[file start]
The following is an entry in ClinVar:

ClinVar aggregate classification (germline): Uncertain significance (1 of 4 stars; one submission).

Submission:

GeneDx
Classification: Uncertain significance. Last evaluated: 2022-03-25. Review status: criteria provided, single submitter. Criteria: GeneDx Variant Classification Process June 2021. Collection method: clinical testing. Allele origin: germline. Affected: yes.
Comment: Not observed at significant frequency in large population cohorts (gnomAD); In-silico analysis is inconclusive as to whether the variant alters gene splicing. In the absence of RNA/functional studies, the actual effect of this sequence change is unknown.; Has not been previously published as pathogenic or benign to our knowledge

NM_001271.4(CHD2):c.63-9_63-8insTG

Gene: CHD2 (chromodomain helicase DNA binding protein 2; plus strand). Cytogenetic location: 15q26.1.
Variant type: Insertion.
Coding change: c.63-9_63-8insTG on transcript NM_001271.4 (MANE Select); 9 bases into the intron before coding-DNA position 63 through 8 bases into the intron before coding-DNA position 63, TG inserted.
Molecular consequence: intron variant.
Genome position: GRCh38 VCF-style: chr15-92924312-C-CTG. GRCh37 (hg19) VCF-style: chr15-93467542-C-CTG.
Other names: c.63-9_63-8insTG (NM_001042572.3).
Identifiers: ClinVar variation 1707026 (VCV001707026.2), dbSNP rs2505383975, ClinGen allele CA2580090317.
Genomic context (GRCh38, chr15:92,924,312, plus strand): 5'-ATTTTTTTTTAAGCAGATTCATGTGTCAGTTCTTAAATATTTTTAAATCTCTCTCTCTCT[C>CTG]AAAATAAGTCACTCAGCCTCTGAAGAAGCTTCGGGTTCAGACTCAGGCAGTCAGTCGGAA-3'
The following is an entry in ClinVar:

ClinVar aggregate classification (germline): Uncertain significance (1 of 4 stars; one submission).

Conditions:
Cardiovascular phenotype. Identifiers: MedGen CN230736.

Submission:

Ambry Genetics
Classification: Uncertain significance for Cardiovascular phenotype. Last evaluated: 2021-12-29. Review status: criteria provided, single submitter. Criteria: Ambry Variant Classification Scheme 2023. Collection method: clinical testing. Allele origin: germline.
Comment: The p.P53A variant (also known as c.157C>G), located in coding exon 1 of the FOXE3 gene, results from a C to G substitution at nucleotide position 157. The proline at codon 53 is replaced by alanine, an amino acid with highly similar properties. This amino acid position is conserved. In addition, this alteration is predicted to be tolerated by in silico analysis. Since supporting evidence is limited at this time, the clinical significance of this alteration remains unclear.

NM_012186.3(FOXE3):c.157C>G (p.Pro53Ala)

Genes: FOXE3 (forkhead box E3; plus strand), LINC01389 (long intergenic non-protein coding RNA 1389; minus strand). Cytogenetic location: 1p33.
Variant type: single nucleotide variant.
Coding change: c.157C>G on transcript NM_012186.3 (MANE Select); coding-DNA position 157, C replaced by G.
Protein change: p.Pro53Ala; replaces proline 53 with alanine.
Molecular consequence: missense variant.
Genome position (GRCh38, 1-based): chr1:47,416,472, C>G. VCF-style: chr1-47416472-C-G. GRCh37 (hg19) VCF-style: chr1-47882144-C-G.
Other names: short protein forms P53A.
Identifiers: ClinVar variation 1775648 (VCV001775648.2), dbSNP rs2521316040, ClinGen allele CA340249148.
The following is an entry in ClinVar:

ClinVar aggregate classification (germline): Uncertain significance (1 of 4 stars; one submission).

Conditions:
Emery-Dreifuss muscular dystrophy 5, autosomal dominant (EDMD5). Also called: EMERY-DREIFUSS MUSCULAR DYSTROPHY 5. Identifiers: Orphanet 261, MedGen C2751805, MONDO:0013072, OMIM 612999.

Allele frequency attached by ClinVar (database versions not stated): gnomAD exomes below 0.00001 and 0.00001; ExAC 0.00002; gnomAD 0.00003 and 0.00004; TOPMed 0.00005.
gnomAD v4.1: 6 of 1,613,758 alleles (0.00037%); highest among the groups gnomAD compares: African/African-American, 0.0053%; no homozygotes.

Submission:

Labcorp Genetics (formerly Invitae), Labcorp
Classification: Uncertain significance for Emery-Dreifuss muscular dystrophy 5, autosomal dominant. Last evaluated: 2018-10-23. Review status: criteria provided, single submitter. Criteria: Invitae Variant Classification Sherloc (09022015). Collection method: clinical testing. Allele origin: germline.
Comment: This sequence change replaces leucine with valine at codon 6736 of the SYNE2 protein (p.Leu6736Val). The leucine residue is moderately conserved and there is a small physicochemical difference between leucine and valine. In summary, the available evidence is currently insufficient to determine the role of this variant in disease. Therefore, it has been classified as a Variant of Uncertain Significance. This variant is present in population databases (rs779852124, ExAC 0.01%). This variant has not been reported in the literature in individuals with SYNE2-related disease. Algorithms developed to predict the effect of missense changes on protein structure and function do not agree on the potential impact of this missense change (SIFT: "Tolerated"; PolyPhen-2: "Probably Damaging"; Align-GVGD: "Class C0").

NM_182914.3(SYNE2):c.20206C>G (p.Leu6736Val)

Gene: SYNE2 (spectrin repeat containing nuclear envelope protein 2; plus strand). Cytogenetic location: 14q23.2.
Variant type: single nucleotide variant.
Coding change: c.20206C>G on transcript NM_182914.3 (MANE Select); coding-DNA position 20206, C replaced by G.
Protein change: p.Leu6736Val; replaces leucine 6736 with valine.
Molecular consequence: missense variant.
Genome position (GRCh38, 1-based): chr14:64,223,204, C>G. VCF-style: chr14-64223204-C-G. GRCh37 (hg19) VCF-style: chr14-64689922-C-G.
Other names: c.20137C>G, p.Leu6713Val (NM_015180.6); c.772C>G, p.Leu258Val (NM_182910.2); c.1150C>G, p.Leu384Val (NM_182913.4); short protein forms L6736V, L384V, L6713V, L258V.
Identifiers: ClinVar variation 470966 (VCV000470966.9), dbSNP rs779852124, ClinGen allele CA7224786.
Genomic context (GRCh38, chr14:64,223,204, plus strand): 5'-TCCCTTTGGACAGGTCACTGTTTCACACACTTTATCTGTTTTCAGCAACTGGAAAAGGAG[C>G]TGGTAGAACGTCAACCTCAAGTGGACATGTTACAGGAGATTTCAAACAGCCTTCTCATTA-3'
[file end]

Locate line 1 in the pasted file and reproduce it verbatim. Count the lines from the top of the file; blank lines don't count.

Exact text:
The following is an entry in ClinVar: